Currie: It is a question of ensemble and balance by the time I come to rehearse with the orchestra. These challenges also include deciphering a venue’s acoustics, something I have come to be more and more considerate of, I hope, as time goes by. Each orchestra is different, and that lends a real joy to the rehearsals. The end result is truly up for grabs; the more detail we put into the rehearsal, the more the audience will hear and react.
Wiggins: You told me you were preparing “Kontakte” for the BBC Proms. How did this come about? Have you found it any more challenging to get audiences or concert groups to program more challenging works like this?
Currie: This was a direct invitation from the BBC. I will be playing the work as part of a Stockhausen tribute on August 2. Since his death in December 2007, I have been asked to play the work several times. We are finding that there is quite a core interest in this composer, and I’m putting together a concert program now, along with British pianist Nicolas Hodges, of Xenakis, Birtwistle, and Stockhausen. Any takers?
Wiggins: What elements do you look for in a composition as you are deciding whether or not to perform it?
Currie: Musical clarity and conviction, regardless of style. I am open to a range of music, but practicalities are also very important in percussion scores. I will not consider any score, even if musically strong, if it will not allow me to make an acceptable quality of sound. Of course, I often work in conjunction with composers, and initial technical grievances can be ironed out. I do not consider myself closed to huge technical demands if I have enough time to work on the new piece. Simon Holt’s recent percussion concerto, “a table of noises,” is a case in point.
Wiggins: Have you found any challenges in getting composers interested in writing for percussion?
Currie: I have not always had immediate positive responses from certain composers I have approached for concertos and solo works. This is not always anti-percussion however; some shy away from solo works in general, and others don’t have time. In general, the response has been very good.
Wiggins: What is your process for learning a new piece?
Currie: Identifying the truly troublesome spots and practicing them intensely. I have so very little time now for practice that I have to be savagely economical with my time. I seldom “run” things until very close to the concert. I much prefer to work on detail. Musical and interpretive ideas are often best worked at away from the instruments. This side of things does not need a huge amount of actual practice time.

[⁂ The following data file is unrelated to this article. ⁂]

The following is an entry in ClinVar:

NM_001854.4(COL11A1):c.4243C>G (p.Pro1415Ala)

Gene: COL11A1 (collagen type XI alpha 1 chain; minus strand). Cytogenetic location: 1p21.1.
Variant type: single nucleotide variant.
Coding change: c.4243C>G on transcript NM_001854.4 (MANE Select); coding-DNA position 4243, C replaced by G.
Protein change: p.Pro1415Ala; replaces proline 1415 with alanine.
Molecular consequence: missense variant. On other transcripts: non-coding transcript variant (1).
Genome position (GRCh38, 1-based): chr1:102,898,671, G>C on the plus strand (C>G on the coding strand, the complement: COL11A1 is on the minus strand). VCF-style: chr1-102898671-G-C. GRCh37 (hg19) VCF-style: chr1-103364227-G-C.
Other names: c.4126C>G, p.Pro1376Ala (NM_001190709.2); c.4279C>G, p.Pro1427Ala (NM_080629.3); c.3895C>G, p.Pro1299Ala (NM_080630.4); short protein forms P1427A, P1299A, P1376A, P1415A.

Wiggins: What is your typical practice routine like?
Currie: I was very pleased to recently find out that my routine is somewhat like Stravinsky’s— my hero in music! In the morning I work on learning new pieces, while in the afternoon I revise repertoire for upcoming events. Igor would compose in the morning and orchestrate in the afternoon, so there is a similarity, I like to think. I’m always working by 9:00, and try to finish by 5:00. I take an hour off for lunch, and then have a nap if necessary, though there has not been much time for that recently!
Wiggins: What have been some of your biggest moments as a musician that have left a lasting impression on you?
Currie: The two competitions that aided me as a teenager: The Shell LSO Music Scholarship in 1992 and the BBC Young Musician of the Year in 1994. The various premieres over the years, Joe Duddell’s “Ruby” at the BBC proms in 2003, the Higdon and Steve Mackey premieres in 2005, and recently the Simon Holt concerto. Also, it has been a great pleasure to play in some spectacular halls. I adore the Concertgebouw in Amsterdam and Carnegie Hall in New York; they both stand alone.
Wiggins: What have been some of the major challenges you have found with having a solo percussion career?
Currie: One challenge in constantly having to adjust to different equipment—especially marimbas. At first I found this incredibly tricky, but it has become easier over the years. Then, in general, getting access to gear on the road can be tough as well as getting rehearsal space.
Wiggins: What advice would you give students hoping to start a solo career in percussion?
Currie: No long-term goals! That is easily my first piece of advice. This business is so unforgiving that it would be foolish for anyone to proclaim themselves on some kind of inexorable path to becoming a soloist. My advice is truly to work on each concert as hard as you possibly can and see where that will take you. If you play well, it is likely someone who can help you will be there to listen one day. So I stress again: Work on a project-toproject basis, and make sure you sound great for everything you do.
Wiggins: What do you consider to be some of the most significant recent developments in percussion?
Currie: Generally, the astonishing proliferation of the art form and the wonderful standard which now exists in the colleges and conservatoires world-wide. There have also been some great additions to the repertoire, but work, and support, is still desperately needed in this area.
Wiggins: Where do you see the development of percussion going in the next five to ten years in terms of both instruments and repertoire?
Currie: On a technical level we have reached a plateau, so it now needs creative intelligence more than ever to push the envelope. Collaboration will be key.
Wiggins: What is your personal approach to teaching students who want to have careers as percussionists?
Currie: I am at their service to help them as best I can achieve their goals.
Wiggins: What is the most common area in need of growth you see in percussion students of today?
Currie: Diversification and open-mindedness. Too many students feel the pressure of technical development and forget the magic of discovering new and surprising works of music. I encourage a holistic approach to music and all the arts. Even hard work and dedication are meaningless unless inspired by the art form itself.